Crossposted from the AI Alignment Forum. May contain more technical jargon than usual.

Machine learning is touching increasingly many aspects of our society, and its effect will only continue to grow. Given this, I and many others care about risks from future ML systems and how to mitigate them.

When thinking about safety risks from ML, there are two common approaches, which I'll call the Engineering approach and the Philosophy approach:

  • The Engineering approach tends to be empirically-driven, drawing experience from existing or past ML systems and looking at issues that either: (1) are already major problems, or (2) are minor problems, but can be expected to get worse in the future. Engineering tends to be bottom-up and tends to be both in touch with and anchored on current state-of-the-art systems.
  • The Philosophy approach tends to think more about the limit of very advanced systems. It is willing to entertain thought experiments that would be implausible with current state-of-the-art systems (such as Nick Bostrom's paperclip maximizer) and is open to considering abstractions without knowing many details. It often sounds more "sci-fi like" and more like philosophy than like computer science. It draws some inspiration from current ML systems, but often only in broad strokes.

I'll discuss these approaches mainly in the context of ML safety, but the same distinction applies in other areas. For instance, an Engineering approach to AI + Law might focus on how to regulate self-driving cars, while Philosophy might ask whether using AI in judicial decision-making could undermine liberal democracy.

While Engineering and Philosophy agree on some things, for the most part they make wildly different predictions both about what the key safety risks from ML will be and how we should address them:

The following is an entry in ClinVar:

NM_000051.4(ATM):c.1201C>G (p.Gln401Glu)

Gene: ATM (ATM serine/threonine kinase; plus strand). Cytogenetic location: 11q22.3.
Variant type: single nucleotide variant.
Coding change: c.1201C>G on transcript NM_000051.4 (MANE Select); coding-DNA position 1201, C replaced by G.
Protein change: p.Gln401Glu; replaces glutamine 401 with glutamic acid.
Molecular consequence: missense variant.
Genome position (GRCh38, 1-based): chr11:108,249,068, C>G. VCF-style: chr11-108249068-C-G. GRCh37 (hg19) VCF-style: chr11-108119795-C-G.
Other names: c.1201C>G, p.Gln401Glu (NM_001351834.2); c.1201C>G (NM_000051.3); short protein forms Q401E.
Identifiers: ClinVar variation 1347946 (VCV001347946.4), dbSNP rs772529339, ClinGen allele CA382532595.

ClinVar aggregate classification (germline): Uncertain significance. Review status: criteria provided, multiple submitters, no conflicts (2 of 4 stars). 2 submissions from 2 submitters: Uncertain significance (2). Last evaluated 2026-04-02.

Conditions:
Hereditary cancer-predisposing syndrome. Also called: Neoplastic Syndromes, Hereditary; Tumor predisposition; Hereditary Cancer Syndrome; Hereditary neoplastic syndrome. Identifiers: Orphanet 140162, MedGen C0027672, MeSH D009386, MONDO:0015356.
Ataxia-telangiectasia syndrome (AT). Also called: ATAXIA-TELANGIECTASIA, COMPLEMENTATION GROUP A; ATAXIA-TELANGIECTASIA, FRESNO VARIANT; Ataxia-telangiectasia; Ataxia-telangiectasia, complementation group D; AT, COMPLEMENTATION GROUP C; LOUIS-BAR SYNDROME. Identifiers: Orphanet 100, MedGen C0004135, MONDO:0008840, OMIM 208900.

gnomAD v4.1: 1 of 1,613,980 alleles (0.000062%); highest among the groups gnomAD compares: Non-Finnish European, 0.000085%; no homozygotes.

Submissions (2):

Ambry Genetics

• Both Engineering and Philosophy would agree on some high-level points: they would agree that misaligned objectives are an important problem with ML systems that is likely to get worse. Engineering believes this because of examples like the Facebook recommender system, while Philosophy believes this based on conceptual arguments like those in Superintelligence. Philosophy is more confident that misaligned objectives are a big problem and thinks they could pose an existential threat to humanity if not addressed.
  • Engineering and Philosophy would both agree that out-of-distribution robustness is an important issue. However, Philosophy might view most engineering-robustness problems (such as those faced by self-driving cars) as temporary issues that will get fixed once we train on more data. Philosophy is more worried about whether systems can generalize from settings where humans can provide data, to settings where they cannot provide data even in principle.
  • Engineering tends to focus on tasks where current ML systems don't work well, weighted by their impact and representativeness. Philosophy focuses on tasks that have a certain abstract property that seems important, such as imitative deception.

In my experience, people who strongly subscribe to the Engineering worldview tend to think of Philosophy as fundamentally confused and ungrounded, while those who strongly subscribe to Philosophy think of most Engineering work as misguided and orthogonal (at best) to the long-term safety of ML. Given this sharp contrast and the importance of the problem, I've thought a lot about which—if either—is the "right" approach.

Coming in, I was mostly on the Engineering side, although I had more sympathy for Philosophy than the median ML researcher (who has ~0% sympathy for Philosophy). However, I now feel that:

  • Philosophy is significantly underrated by most ML researchers.
  • The Engineering worldview, taken seriously, actually implies assigning significant weight to thought experiments.

On the other hand, I also feel that:

  • Philosophy continues to significantly underrate the value of empirical data.
  • Neither of these approaches is satisfying and we actually have no single good approach to thinking about risks from future ML systems.

I've reached these conclusions through a combination of thinking, discussing with others, and observing empirical developments in ML since 2011 (when I entered the field). I've distilled my thoughts into a series of blog posts, where I'll argue that: